Amyotrophic lateral sclerosis (ALS) is a fatal adult-onset neurodegenerative disorder, resulting in the death of motor neurons. Sexual dimorphism is clear in ALS patients and mouse models. Capable of modifying disease onset and progression, sex differences can also manifest in the responsiveness and outcomes to drug therapies and interventions. Understanding the biological components contributing to the clinical heterogeneity in ALS is of great interest. The androgen receptor (AR), a nuclear steroid hormone receptor which mediates the biological actions of androgens, has strong links to motor neuron function and survival. Androgens are neuroprotective to cultured motor neurons and in response to nerve injury in vivo. An expansion mutation in the AR gene gives rise to lower motor neuron degeneration in the disorder known as spinal and bulbar muscular atrophy (SBMA). This thesis explores a potential role for AR in mediating the sex-differences in ALS using the transgenic SOD1G93A mouse model of ALS. Firstly, changes to the level and cellular localisation of AR, estrogen receptor alpha (ERa) and beta (ERb), and progesterone receptor (PR), were analysed within the lumbar spinal cord of male and female SOD1G93A mice relative to wildtype control mice, over the disease course. A robust decrease in spinal cord AR level occurred in symptomatic male SOD1G93A mice. This occurred in parallel with decreases in transcript levels of androgen metabolising enzyme, 5a-reductase type II. AR level in females was half that of males, whereas levels and localisation of ER and PR were comparable between sexes. ERa showed a robust localisation to astrocytic processes in symptomatic SOD1G93A mice; ERb was upregulated, possibly contributing to multiple glial cell responses. Secondly, a closer inspection of AR expression within the various motor neurons (MN) throughout the central nervous system (CNS) neuraxis was conducted. It was strikingly apparent that by endstage disease, the majority of MNs remaining in SOD1G93A male mice had reduced nuclear AR. A clear correlation between AR expression and vulnerability in ALS was not immediately evident, although unique MN clusters with high AR content were all preserved in endstage disease. In the vulnerable lumbar spinal cord MNs, AR levels were reduced in presymptomatic stages of disease. This was paralleled by a downregulation in AR within target skeletal muscle. The consequences of these perturbations to AR level remains unclear, although their early disruption could suggest their contribution to disease pathogenesis. Finally, this thesis explored the impact of disrupted AR signalling and expression levels, to SOD1G93A disease course. Firstly, chronic administration of AR antagonist, flutamide, worsened muscle pathology and exacerbated onset without affecting neurodegeneration and survival. Secondly, the Cre/LoxP system was used to conditionally delete AR from neuronal and glial cells of SOD1G93A male mice using the Nestin-Cre transgenic. Central AR deletion was not observed to have an impact on disease course, however, the metabolic phenotype of the Nestin-Cre mouse had a noticeable, and confounding, effect the on SOD1G93A lifespan. Thirdly, global overexpression of AR in SOD1G93A mice, showed subtle effects on disease onset, although did not have an appreciable impact on ALS disease course. In summary, the work of this thesis provides a robust characterisation of sex steroid hormone receptors in the SOD1G93A mouse model of ALS. Evidence of reduced AR level in MNs through disrupted local androgen metabolism may present a target for future intervention studies. Peripheral AR was identified as a modulator of disease onset, through chronic AR antagonism. Genetic manipulation studies did not identify AR as a modifier of disease outcome in the SOD1G93A.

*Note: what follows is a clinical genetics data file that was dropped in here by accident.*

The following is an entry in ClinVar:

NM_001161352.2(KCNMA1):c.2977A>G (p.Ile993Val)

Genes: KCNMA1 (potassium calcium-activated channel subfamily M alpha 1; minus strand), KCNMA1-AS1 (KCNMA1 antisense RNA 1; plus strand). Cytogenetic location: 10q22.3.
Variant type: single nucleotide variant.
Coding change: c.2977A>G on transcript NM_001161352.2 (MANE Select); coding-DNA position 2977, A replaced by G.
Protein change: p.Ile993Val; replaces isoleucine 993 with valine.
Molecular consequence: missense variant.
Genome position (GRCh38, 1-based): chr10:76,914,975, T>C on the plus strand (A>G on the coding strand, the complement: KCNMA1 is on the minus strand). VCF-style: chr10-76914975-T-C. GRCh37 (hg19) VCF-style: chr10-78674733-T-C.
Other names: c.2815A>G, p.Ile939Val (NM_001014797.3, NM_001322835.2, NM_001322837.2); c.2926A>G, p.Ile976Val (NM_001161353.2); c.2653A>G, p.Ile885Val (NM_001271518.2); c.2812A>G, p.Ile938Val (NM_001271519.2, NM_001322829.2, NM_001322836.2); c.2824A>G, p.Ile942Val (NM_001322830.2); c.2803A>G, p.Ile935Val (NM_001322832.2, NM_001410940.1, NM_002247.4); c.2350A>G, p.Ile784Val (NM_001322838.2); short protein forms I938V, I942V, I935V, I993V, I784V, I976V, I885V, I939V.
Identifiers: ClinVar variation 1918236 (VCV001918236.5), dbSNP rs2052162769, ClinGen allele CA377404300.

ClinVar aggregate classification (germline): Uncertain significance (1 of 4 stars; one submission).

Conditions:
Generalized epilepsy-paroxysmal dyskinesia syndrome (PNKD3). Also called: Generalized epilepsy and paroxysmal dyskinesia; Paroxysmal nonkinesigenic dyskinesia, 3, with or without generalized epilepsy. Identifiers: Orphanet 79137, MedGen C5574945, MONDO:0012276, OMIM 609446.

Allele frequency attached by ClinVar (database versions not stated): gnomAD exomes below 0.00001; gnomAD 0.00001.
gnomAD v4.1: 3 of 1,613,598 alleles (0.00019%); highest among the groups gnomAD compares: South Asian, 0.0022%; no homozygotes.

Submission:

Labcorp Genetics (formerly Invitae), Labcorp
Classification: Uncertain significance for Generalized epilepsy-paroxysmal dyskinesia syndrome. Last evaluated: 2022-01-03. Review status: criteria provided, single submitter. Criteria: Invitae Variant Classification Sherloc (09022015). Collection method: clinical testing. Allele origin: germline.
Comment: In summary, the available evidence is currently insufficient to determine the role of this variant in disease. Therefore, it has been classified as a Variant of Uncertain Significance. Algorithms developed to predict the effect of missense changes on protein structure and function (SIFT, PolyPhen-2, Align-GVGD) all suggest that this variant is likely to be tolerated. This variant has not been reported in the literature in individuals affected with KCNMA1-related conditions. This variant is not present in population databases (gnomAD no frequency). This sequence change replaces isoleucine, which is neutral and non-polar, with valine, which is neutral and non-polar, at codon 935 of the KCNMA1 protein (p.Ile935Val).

Neuroanatomy and neuropathophysiology of volitional control of breathing